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Raw Exchange

Virtualize your Exchange server? It's almost a no-brainer.

When people consider the virtualization question, especially in SMB and mid-market IT environments, one of the most critical servers under consideration can be the mail server. E-mail has become such a critical component of any IT environment, that in many ways its uptime is more important than any file server or database server in the environment.

At the very least, it's when the mail server goes down that people scream the loudest.

Virtualizing Exchange is a great solution for adding resiliency for this critical service. An unplanned hardware outage can be reduced to a restart on an available virtual server. Snapshotting technology present in essentially all virtualization platforms gives administrator the warm fuzzy that a poorly written patch can be fixed with a "Revert to Snapshot."

But Exchange data stores can be huge, and wrapping those gigantic data stores into a virtual disk file can introduce problems all its own -- not the least of which affect performance and scalability.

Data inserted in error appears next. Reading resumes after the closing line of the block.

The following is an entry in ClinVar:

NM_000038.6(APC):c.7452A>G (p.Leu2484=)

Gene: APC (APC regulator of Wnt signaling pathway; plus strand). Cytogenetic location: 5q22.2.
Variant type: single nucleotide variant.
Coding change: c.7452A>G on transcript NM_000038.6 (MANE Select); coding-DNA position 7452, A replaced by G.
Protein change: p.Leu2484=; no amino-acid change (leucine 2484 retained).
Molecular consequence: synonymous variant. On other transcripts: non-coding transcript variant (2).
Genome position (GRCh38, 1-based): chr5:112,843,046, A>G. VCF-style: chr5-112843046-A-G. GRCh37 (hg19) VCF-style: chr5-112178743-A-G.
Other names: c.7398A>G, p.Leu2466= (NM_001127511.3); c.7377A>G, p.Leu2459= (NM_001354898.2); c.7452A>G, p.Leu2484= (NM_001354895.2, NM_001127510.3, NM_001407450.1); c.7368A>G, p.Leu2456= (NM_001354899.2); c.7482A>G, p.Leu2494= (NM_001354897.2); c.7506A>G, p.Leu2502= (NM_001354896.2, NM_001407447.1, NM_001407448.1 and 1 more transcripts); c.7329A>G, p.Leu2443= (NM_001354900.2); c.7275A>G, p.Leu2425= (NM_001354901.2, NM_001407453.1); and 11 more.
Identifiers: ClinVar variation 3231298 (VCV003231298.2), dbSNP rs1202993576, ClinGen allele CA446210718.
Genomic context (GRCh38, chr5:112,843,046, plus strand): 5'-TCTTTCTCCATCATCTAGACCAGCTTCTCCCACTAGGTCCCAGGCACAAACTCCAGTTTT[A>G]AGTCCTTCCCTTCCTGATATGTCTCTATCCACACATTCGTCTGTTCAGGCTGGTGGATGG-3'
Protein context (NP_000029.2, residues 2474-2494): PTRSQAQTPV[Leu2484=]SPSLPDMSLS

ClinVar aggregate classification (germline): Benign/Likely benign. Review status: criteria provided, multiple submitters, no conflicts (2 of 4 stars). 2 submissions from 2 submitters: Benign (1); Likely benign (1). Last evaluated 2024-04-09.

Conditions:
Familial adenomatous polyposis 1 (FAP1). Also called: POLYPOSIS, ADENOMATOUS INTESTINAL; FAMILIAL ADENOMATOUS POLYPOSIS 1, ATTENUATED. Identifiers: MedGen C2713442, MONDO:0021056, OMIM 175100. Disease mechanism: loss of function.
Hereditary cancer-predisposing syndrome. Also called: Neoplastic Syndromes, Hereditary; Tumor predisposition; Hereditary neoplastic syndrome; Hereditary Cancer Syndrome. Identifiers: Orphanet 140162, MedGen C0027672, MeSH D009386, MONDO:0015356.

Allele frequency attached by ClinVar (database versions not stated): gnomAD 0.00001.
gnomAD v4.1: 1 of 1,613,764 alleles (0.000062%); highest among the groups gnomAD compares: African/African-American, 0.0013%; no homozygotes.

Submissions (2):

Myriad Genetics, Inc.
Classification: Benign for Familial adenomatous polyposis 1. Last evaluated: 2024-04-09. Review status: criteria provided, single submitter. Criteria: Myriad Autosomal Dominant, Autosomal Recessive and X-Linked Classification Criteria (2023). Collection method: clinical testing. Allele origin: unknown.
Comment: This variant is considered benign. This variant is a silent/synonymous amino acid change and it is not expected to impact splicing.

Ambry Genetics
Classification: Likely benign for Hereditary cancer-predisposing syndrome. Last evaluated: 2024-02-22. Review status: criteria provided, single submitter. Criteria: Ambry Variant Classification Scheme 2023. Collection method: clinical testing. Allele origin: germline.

One answer to these problems lies in keeping Exchange data files out of virtual disk files and connecting to them through the LUN mapping features of your virtualization platform. Direct LUN mapping is slowly becoming a part of all virtualization products. This capability allows for a disk's LUN to be directly plugged into the virtual machine as if it were a physical connection. Files on that LUN typically remain in a file system like NTFS rather than being encapsulated into a virtual disk format.

Other products have had workarounds for a while, such as VMware's Raw Device Mappings (RDMs). An RDM is effectively a symbolic link within VMware's proprietary VMFS file system that points to another LUN elsewhere. That remote LUN runs a different file system such as NTFS. Click here for a good explanation of how to set this up.

While virtual file encapsulation tends to work well for information stores that are smaller in size, these alternate architectures and direct mappings may work better in certain circumstances. Your mileage will vary, so test any solutions before you implement any architecture in your virtual environment.

About the Author

Greg Shields is Author Evangelist with PluralSight, and is a globally-recognized expert on systems management, virtualization, and cloud technologies. A multiple-year recipient of the Microsoft MVP, VMware vExpert, and Citrix CTP awards, Greg is a contributing editor for Redmond Magazine and Virtualization Review Magazine, and is a frequent speaker at IT conferences worldwide. Reach him on Twitter at @concentratedgreg.

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